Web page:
The article below was found on Gizmodo, and I wonder how serious the author, Chris Mills, was in writing it. See my comments in bold throughout.
This Clever Design Could Replace Ugly QR Codes With Light
November 17, 2014
QR codes are certainly practical, but they’re also dumb and stupid and ugly and instantly ruin almost anything they’re placed on. That’s why this tech that uses simple light as a replacement for QR codes is so awesome.
MoM: Mr. Mills, how can something be practical, but also dumb, stupid (isn’t that redundant?) and ugly at the same time? I’ve seen plenty of advertisements with QR Codes and the code hardly ruins the advertisement, especially when it is a designer or custom code. Mr. Mills, have you ever seen one of those? Perhaps not.
The idea comes from Fujistu, and it’s pretty darn simple: replace QR codes with a LED light bulb. The bulb is pointed at whatever object you want to be recognized by a smartphone, and the bulb fluctuates between emitting red and blue light at high speeds — so it appears to just be white light to human eyes, but spells out a binary message for the smartphone pointed at it. The system can even be calibrated for any change caused by the object it’s pointed at.
Mom: While the “tech” might be so simple and awesome, I fail to see how it can be implemented in a practical and cost-efficient manner. If I’m an advertiser wanting to use the technology for an ad printed in a magazine, like a QR Code would be or could be, how does the LED light technology work? As far as I can tell, it can’t or doesn’t. If I’m a restaurant owner, for example, and I want to use the LED light technology in conjunction with table menus, instead of QR Codes, how does it work in that scenario? By whom, how and where is the LED light to be controlled, maintained, etc.?
Not only does that mean no more ugly QR codes defacing subway posters, but in theory, it also means the link that the QR code sends your phone to can be changed easily. That would make the system far more useful than those stupid QR codes. Did I mention how great it would be if we could kill those off?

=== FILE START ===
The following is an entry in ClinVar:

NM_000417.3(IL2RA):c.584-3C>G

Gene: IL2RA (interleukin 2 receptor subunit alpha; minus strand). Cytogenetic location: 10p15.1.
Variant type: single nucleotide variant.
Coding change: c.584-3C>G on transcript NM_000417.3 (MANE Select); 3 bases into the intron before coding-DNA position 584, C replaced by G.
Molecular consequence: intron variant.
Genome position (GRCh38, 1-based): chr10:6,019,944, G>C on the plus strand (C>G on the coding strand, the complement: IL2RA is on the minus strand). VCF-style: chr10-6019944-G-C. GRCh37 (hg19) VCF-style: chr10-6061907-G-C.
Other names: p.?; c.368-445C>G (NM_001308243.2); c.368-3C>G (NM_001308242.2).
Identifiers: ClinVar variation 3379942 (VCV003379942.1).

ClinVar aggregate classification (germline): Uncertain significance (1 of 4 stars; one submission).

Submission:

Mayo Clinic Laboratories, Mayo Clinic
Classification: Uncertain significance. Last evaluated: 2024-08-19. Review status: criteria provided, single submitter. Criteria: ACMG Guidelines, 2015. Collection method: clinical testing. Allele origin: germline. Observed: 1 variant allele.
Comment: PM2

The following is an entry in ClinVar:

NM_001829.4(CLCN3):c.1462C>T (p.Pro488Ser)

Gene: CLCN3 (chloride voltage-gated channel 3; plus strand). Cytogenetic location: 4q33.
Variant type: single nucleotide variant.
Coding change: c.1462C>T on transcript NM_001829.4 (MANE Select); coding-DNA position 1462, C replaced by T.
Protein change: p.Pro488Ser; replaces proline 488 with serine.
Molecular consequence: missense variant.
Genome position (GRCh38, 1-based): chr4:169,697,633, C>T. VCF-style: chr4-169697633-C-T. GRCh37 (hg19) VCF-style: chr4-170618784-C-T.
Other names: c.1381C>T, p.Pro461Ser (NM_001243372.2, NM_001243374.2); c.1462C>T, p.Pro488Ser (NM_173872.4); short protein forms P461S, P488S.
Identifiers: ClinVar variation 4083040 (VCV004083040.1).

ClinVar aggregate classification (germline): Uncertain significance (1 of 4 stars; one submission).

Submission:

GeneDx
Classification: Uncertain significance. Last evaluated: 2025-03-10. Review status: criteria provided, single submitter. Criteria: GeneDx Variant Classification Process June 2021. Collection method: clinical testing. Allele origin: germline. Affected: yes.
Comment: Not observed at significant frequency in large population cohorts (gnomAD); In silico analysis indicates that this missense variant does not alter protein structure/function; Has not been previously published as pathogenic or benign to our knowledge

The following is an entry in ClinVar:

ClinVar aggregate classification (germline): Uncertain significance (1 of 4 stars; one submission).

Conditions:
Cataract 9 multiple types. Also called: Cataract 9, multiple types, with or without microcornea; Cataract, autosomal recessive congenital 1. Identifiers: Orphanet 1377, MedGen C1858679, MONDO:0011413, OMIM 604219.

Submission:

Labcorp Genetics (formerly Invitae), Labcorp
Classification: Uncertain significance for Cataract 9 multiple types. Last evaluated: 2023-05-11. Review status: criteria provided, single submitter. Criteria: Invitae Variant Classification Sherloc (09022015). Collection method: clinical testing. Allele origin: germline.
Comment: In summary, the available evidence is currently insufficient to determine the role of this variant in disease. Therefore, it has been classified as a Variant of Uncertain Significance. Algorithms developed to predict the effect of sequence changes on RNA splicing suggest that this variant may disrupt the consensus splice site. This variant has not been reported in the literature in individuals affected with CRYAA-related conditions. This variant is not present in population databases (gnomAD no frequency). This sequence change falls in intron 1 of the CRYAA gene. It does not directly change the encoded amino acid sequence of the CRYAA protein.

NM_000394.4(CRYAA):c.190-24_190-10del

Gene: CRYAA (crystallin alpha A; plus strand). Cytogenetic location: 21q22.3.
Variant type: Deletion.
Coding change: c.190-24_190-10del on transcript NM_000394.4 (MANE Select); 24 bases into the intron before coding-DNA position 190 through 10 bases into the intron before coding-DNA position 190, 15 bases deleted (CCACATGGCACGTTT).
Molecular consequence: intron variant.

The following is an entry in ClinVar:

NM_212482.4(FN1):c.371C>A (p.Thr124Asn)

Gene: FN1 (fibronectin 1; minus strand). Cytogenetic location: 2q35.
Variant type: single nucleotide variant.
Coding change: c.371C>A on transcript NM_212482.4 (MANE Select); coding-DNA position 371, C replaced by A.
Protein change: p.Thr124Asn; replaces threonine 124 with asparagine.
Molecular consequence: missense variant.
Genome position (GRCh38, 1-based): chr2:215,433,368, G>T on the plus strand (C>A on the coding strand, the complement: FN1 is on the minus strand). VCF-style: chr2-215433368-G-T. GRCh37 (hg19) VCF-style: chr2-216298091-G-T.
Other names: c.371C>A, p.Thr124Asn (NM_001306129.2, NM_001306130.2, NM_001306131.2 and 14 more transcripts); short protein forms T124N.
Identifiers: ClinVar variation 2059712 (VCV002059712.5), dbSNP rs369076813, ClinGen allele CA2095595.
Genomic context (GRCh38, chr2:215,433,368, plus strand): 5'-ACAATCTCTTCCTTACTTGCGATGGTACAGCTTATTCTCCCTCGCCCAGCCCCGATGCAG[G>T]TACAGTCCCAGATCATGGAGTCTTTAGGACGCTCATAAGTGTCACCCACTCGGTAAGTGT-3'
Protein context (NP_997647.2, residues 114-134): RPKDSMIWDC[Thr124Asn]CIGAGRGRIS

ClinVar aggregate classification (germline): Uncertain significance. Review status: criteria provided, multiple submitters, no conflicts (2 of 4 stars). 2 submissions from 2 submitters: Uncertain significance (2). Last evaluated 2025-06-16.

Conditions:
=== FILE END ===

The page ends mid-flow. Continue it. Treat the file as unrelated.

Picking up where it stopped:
Mom: Mr. Mills, let me see if I understand you correctly. In the subway, there will be one of these LED lights shining on each and every advertisement that would have had a QR Code. If that’s the case then am I also correct in understanding that the MTA, the company that runs the New York City subway, for example, would need to worry themselves about hooking up LED lights whenever and where ever an advertiser wants to place an advertisement using this technology? If that’s the case then I would say that your idea is the most ridiculous I’ve ever heard. Do you really believe the MTA would want to get involved with this, let alone the brand itself? Surely you have not thought this one through.
Mr. Mills, if you knew anything about QR Codes, you would know that the scan resolve content can be changed on the fly, so a code need not be as static as you think or claim. To the contrary, QR Codes can be quite dynamic in what they link to.
Mr. Mills, here’s a thought….if you are so anti-QR Code, why don’t you simply learn about, support and talk about digital watermark technology? It removes the ugliness of QR Codes that you find so offensive, but also allows the same with respect to functionality (i.e., transporting a consumer from the print world to the digital world).
Mr. Mills, I can’t wait to read your next in-depth story. It should prove insightful and illuminating (no pun intended). Thank you.